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Igrot Hare’aya Letter # 46

Looking for a New Council


Beit Din Eretz Hemda - Gazit

Elul 2 5781
Date and Place: Kislev 5667 (1906), Yafo

Recipient: Open letter to Jewish community leaders of Yafo

Body: I find myself obligated to inform you, honored men, that we are presently at a juncture at which we are called upon to do significant work in regard to the situation of our city, which is known as an important city in the Nation of Israel and the Land of Israel. Indeed we are respected in our nation, who see our city as the central city of the New Yishuv (the more modern elements of pre-State Palestine, as opposed to the Old Yishuv, which was based in Yerushalayim). People look to us with hope and comfort and desire to see in us impressive Hebrew communal life.

A number of the members of the council of the city (it is not clear to me whether this refers to the Jewish council of the city or a religious council or a council of the shuls) officially informed us that they are resigning from their positions. This news shook me, adding on to my responsibilities the yoke of the work of arranging a new council to run the holy city. Without this, I am already very occupied. Despite this, though, my spirit is encouraged to feel that we are on the threshold of a new future, should our path find favor in Hashem’s eyes.

It is now our obligation, dear brothers, to arrange a general, central council for all the matters of the holy city. It should be a council that is distinguished even in its size, consisting of the strength of upstanding working men. It should be a council that carries the banner of general unity, with it being central in regard to everything that is dealt with at its meetings, which were in a disorganized state until now in our city, especially recently.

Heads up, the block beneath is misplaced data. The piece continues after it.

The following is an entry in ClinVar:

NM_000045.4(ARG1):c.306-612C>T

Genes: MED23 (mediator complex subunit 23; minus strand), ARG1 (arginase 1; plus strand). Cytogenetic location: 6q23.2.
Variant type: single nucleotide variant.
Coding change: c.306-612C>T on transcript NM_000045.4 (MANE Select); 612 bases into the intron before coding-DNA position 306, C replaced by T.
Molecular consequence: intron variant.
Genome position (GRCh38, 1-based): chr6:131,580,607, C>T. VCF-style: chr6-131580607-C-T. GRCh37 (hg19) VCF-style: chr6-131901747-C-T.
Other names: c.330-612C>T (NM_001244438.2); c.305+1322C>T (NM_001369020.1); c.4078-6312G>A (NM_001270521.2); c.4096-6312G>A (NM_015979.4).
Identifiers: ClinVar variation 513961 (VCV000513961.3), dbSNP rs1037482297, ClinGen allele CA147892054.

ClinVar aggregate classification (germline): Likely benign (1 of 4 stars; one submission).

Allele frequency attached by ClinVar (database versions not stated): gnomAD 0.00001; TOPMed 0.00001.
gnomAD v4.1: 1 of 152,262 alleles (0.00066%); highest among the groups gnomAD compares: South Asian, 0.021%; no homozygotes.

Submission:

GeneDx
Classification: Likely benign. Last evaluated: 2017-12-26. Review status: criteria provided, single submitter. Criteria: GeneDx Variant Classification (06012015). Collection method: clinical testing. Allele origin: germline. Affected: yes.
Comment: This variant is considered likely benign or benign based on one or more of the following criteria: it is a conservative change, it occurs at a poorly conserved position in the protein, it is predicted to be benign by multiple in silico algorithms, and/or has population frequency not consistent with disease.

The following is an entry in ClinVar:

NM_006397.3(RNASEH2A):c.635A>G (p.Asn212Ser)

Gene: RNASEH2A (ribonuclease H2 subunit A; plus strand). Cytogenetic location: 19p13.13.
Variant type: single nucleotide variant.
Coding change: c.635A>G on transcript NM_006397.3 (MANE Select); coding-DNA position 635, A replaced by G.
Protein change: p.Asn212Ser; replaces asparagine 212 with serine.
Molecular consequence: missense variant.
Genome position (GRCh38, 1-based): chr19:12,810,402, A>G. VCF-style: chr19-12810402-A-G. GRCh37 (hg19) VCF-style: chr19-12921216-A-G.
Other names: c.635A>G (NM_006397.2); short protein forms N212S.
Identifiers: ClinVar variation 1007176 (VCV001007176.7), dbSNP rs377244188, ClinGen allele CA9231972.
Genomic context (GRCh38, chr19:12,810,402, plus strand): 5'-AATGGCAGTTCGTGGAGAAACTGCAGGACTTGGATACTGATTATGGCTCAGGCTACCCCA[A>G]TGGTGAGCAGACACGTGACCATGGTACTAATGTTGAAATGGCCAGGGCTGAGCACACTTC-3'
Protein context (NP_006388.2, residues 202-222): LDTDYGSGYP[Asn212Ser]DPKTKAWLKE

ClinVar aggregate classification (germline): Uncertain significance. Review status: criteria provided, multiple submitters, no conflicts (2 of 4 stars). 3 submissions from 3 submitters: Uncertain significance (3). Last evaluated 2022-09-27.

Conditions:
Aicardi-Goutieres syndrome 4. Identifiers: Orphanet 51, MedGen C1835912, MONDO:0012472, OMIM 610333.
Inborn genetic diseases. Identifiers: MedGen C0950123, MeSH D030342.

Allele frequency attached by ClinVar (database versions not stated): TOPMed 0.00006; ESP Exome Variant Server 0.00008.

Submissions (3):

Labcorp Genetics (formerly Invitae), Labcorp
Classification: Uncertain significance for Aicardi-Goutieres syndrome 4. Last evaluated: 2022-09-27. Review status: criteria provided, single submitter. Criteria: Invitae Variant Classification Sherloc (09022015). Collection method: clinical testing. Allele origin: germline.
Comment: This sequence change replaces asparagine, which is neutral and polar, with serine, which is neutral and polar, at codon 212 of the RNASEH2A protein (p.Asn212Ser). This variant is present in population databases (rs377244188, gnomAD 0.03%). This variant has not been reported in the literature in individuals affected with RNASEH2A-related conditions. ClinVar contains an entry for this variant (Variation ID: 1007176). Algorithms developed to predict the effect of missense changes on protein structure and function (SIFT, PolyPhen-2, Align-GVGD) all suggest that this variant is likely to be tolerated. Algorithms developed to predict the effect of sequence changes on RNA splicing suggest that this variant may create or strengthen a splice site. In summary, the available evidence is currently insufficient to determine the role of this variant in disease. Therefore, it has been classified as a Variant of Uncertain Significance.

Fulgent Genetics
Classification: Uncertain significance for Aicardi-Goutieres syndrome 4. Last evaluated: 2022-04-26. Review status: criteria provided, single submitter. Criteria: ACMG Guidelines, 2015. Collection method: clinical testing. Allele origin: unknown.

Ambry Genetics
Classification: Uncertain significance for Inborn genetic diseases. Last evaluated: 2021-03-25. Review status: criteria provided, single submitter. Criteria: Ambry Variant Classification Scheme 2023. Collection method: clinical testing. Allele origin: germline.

The new council should be filled with the ideal of being a unifying force for the communal and general life that extend beyond the boundaries of our city. It should have a strong self-recognition that it is tasked with protecting the holy soil, which gives us life in the broadest manner. I am, with Hashem’s help, adding my hand to the effort to toil and bear the burden (see Bamidbar 4:24) on behalf of our nation and the cities of our G-d (see Shmuel II:10:12).

(This paragraph was probably inserted to stay in the good graces of the Ottoman empire and local authorities who ran the country and city). We will do so with a spirit of trustworthiness to the government, which protects us with honor and good will. The members should treat the government officials, who protect the rights of our brothers who are under their dominion in an ideal manner, in a fair, trustworthy, and respectful manner. We should thank Hashem that all of these impressive forces are always ready to stand by our side, to support us by installing properly straight order concerning social and ethical life in our communities with a positive attitude.

I recommend to you, dear and respected brothers, to set the upcoming Motzaei Shabbat, the fifth night of Chanuka, for preliminary meetings. Every independent shul should choose three representatives and come with written and signed confirmation of their status as proxies. They should be the ones to choose the members of the council. There should be at least twelves representatives, between the Ashkenazim and Sephardim. I would ask that these elected people should come to my house for an assembly to vote on the subsequent Tuesday. All who are chosen by majority to the main council will be, along with the rabbis who will accompany them, the body that bears the banner of peace and unity in our city.

I pray to He who chooses the Desired Land, may He be blessed, to add His presence to our plans and place in our city a spirit of love, brotherhood, peace, and friendship. He should show us the salvation of His nation and Land with His blessing to Zion and salvation to Israel, His glory, quickly in our times.
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